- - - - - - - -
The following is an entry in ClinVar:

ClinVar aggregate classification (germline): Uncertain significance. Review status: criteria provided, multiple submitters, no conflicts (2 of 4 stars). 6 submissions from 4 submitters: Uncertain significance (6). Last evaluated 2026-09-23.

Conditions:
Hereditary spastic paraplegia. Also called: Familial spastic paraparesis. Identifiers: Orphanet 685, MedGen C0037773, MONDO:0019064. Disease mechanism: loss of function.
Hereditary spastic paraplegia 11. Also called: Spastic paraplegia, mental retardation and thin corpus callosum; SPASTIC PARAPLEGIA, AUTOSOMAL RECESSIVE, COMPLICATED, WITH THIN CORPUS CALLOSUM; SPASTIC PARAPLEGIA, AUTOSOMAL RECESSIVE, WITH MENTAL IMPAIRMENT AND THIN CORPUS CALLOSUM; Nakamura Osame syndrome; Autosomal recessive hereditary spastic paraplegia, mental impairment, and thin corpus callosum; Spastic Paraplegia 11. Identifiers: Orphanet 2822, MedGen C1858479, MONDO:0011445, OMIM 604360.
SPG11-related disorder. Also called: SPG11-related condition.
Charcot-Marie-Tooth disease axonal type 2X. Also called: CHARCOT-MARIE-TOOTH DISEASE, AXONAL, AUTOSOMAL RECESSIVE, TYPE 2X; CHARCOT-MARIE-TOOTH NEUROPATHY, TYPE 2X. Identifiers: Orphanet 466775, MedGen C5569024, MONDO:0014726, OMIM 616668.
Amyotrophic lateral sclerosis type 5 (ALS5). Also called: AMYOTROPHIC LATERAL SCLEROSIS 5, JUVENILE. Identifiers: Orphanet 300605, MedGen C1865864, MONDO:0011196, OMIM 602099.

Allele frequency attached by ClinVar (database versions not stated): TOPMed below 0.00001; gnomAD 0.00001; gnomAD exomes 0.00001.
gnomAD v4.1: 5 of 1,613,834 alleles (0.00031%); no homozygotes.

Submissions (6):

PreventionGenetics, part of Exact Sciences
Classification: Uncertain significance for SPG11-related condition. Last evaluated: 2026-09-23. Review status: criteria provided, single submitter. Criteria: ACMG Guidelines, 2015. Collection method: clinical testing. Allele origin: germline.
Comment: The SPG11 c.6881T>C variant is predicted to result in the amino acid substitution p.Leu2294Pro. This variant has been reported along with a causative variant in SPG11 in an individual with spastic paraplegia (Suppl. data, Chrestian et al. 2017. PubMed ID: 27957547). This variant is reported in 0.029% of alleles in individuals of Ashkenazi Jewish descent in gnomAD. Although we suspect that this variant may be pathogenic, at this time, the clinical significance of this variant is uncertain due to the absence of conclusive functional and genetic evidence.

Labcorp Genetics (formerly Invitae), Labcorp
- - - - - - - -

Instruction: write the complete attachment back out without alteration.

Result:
The following is an entry in ClinVar:

ClinVar aggregate classification (germline): Uncertain significance. Review status: criteria provided, multiple submitters, no conflicts (2 of 4 stars). 6 submissions from 4 submitters: Uncertain significance (6). Last evaluated 2026-09-23.

Conditions:
Hereditary spastic paraplegia. Also called: Familial spastic paraparesis. Identifiers: Orphanet 685, MedGen C0037773, MONDO:0019064. Disease mechanism: loss of function.
Hereditary spastic paraplegia 11. Also called: Spastic paraplegia, mental retardation and thin corpus callosum; SPASTIC PARAPLEGIA, AUTOSOMAL RECESSIVE, COMPLICATED, WITH THIN CORPUS CALLOSUM; SPASTIC PARAPLEGIA, AUTOSOMAL RECESSIVE, WITH MENTAL IMPAIRMENT AND THIN CORPUS CALLOSUM; Nakamura Osame syndrome; Autosomal recessive hereditary spastic paraplegia, mental impairment, and thin corpus callosum; Spastic Paraplegia 11. Identifiers: Orphanet 2822, MedGen C1858479, MONDO:0011445, OMIM 604360.
SPG11-related disorder. Also called: SPG11-related condition.
Charcot-Marie-Tooth disease axonal type 2X. Also called: CHARCOT-MARIE-TOOTH DISEASE, AXONAL, AUTOSOMAL RECESSIVE, TYPE 2X; CHARCOT-MARIE-TOOTH NEUROPATHY, TYPE 2X. Identifiers: Orphanet 466775, MedGen C5569024, MONDO:0014726, OMIM 616668.
Amyotrophic lateral sclerosis type 5 (ALS5). Also called: AMYOTROPHIC LATERAL SCLEROSIS 5, JUVENILE. Identifiers: Orphanet 300605, MedGen C1865864, MONDO:0011196, OMIM 602099.

Allele frequency attached by ClinVar (database versions not stated): TOPMed below 0.00001; gnomAD 0.00001; gnomAD exomes 0.00001.
gnomAD v4.1: 5 of 1,613,834 alleles (0.00031%); no homozygotes.

Submissions (6):

PreventionGenetics, part of Exact Sciences
Classification: Uncertain significance for SPG11-related condition. Last evaluated: 2026-09-23. Review status: criteria provided, single submitter. Criteria: ACMG Guidelines, 2015. Collection method: clinical testing. Allele origin: germline.
Comment: The SPG11 c.6881T>C variant is predicted to result in the amino acid substitution p.Leu2294Pro. This variant has been reported along with a causative variant in SPG11 in an individual with spastic paraplegia (Suppl. data, Chrestian et al. 2017. PubMed ID: 27957547). This variant is reported in 0.029% of alleles in individuals of Ashkenazi Jewish descent in gnomAD. Although we suspect that this variant may be pathogenic, at this time, the clinical significance of this variant is uncertain due to the absence of conclusive functional and genetic evidence.

Labcorp Genetics (formerly Invitae), Labcorp